The Chiefs led — those words hadn't been written all season — 10-0 in the second quarter after the Steelers came out playing like they were looking ahead to their AFC North showdown against the Ravens (7-2) on Sunday at Heinz Field.

“You're focused on this game, but in the back of your head you may have been (looking ahead),” Harrison said.

Kansas City outgained the Steelers, 290-249, as Jamaal Charles ran for 100 yards. Cassel, back in the lineup because Brady Quinn has a concussion, was 11 of 26 for 154 yards with his league-leading 19th turnover and 12th interception.

The Steelers had a 100-yard rusher in their previous three games, but with Jonathan Dwyer held to 56 yards and Isaac Redman to 21 a week after gaining 147 against the Giants, they were outrushed, 142-95.

The Chiefs' 10-0 lead could have been a lot more, and it ended up costing them; they managed only a Succop field goal after recovering a Redman fumble inside the 10. And Succop later missed a 33-yarder at Heinz Field's tricky open end, shortly after an apparent Cassel to Bowe touchdown was nullified by a holding call.

“We were already celebrating and moving on,” Cassel said. “It was unfortunate to have seven points taken off the board.”

The Chiefs (1-8) truly were the Chiefs at a time they could have secured one of the season's biggest upsets.

“Turnovers are killing them,” Foote said. “They shouldn't be 1-8.”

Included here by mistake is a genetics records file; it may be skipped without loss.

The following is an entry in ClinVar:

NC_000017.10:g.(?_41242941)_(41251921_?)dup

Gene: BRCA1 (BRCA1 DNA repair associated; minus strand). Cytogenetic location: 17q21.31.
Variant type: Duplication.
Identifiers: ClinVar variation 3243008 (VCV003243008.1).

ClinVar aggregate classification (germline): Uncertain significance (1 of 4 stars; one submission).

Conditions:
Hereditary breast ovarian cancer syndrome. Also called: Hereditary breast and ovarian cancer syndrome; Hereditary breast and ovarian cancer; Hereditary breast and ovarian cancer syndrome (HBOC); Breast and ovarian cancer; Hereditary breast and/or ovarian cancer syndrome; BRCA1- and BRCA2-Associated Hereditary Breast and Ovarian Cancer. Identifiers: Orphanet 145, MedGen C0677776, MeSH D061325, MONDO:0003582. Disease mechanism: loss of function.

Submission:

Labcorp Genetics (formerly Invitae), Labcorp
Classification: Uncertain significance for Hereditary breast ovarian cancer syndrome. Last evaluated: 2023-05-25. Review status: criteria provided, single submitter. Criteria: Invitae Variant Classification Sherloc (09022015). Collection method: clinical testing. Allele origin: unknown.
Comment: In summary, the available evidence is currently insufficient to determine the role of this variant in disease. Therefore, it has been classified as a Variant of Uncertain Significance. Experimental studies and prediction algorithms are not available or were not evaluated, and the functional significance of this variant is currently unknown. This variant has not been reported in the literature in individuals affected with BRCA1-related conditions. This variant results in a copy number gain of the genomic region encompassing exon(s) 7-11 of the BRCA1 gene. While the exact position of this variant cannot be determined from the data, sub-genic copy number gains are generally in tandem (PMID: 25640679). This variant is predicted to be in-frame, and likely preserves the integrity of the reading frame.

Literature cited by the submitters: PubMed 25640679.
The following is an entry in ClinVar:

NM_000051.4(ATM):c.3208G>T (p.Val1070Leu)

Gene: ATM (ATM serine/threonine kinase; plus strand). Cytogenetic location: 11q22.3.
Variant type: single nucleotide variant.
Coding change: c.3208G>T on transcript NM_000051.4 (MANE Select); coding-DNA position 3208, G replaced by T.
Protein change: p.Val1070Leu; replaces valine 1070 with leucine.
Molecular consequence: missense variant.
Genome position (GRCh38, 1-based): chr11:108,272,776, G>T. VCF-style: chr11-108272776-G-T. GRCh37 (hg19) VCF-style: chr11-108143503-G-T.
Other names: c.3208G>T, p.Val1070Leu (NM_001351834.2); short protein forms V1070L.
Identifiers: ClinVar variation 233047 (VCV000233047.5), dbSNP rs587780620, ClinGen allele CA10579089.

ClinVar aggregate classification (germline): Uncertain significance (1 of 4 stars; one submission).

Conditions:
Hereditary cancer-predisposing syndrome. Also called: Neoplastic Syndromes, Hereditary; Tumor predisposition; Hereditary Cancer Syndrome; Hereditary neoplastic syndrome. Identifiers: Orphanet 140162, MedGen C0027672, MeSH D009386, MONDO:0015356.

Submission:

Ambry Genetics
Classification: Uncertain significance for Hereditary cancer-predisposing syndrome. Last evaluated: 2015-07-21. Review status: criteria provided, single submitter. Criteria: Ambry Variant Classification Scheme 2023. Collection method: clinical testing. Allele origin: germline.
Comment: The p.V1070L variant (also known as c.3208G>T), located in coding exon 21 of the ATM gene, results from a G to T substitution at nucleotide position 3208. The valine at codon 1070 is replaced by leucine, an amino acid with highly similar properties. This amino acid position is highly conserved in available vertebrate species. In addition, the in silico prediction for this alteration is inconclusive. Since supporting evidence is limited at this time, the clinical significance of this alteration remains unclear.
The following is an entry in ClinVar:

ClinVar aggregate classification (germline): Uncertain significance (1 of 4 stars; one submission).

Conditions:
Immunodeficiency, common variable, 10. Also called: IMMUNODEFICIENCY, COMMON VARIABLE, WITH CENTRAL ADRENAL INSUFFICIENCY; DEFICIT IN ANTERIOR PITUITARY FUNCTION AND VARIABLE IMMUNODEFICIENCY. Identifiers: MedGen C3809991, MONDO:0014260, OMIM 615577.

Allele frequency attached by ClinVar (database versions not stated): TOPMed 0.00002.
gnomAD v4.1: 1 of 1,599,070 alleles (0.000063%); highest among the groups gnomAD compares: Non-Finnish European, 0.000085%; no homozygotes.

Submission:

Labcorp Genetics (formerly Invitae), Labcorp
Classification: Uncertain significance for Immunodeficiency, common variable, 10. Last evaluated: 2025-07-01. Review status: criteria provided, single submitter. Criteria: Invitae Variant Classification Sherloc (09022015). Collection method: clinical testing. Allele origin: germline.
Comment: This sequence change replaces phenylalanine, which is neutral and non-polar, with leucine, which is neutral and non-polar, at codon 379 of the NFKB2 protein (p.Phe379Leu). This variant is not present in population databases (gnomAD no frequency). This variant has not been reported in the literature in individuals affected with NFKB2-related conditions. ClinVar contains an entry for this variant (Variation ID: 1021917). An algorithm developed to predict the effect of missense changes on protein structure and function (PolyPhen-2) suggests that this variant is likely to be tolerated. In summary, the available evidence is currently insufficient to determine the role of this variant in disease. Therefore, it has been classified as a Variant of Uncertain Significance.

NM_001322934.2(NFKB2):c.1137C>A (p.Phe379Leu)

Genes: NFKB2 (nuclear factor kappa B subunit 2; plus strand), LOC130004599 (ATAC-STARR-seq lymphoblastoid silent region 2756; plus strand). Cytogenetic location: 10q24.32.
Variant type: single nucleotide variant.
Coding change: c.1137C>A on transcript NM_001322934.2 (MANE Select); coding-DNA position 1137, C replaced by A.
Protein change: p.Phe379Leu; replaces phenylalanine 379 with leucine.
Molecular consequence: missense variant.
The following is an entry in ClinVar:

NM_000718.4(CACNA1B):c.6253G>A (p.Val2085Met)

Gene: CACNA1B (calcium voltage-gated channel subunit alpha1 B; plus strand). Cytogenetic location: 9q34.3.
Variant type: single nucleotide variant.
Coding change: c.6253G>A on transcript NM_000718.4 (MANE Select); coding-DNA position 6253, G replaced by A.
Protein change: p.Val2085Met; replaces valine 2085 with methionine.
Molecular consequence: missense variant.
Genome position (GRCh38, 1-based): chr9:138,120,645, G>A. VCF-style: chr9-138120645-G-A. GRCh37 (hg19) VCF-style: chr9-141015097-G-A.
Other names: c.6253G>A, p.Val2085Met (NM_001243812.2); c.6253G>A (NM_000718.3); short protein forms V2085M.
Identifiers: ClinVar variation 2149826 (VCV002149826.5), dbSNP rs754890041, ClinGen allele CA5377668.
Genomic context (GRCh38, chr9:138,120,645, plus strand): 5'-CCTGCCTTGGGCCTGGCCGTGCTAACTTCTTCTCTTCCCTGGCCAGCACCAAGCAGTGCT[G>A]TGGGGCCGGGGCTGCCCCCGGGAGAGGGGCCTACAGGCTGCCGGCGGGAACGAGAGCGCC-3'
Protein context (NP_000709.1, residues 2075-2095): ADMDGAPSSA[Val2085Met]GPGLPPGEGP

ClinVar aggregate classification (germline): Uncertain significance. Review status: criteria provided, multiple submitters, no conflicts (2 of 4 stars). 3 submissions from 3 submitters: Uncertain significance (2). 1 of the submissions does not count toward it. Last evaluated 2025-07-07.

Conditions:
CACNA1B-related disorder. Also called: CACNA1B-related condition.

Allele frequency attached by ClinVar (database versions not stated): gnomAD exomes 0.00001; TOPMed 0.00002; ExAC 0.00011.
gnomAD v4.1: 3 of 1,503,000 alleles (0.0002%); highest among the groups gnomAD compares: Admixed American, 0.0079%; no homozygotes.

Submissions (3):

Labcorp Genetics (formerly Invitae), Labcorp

A few minutes later, a 15-yard excessive celebration penalty kept a Steelers drive going. That play began with the ball tumbling out of Leftwich's arm on a pass attempt and the Chiefs' Justin Houston returning what he thought was a fumble for a touchdown.

The call was quickly reversed upon review — Leftwich's right arm was going forward — but there was a minute of anxious nervousness on the Steelers' sideline because a near-identical play by Roethlisberger last week in New York was ruled to be a fumble.

It certainly wasn't pretty, but the Steelers had just enough to get by a team that hasn't had nearly enough of anything all season despite going 10-6 only two years ago under Todd Haley, now the Steelers' offensive coordinator.

“We're not going to apologize for the win,” receiver Jerricho Cotchery said. “It's in the W column, where it's supposed to be.”

All week, Steelers players said they wanted to win this one for Haley in the worst possible way. And they did, even as they won their 15th in a row at home on Monday night, a streak that dates to 1991. They are 4-0 at Heinz Field this season.

Roethlisberger was a pedestrian 9 of 18 for 84 yards before leaving early in the third quarter after being sandwiched by Houston and Tamba Hali on a third-and-4. He went to the locker room, clutching his arm; in training camp, he disclosed he had a slightly torn labrum.

“Any time you don't see him, you know it's serious,” Wallace said.

Roethlisberger's only completion to a wide receiver in the first half — he focused almost exclusively on his tight ends — was a 7-yard fade to Wallace for a touchdown 3:16 before halftime.

The Steelers never found the end zone again. But neither did the Chiefs, who celebrated every sack, every moderate gain, every nullified touchdown as if they had something to cheer about. As usual, they didn't.

Right now, the Steelers don't know if they do, either.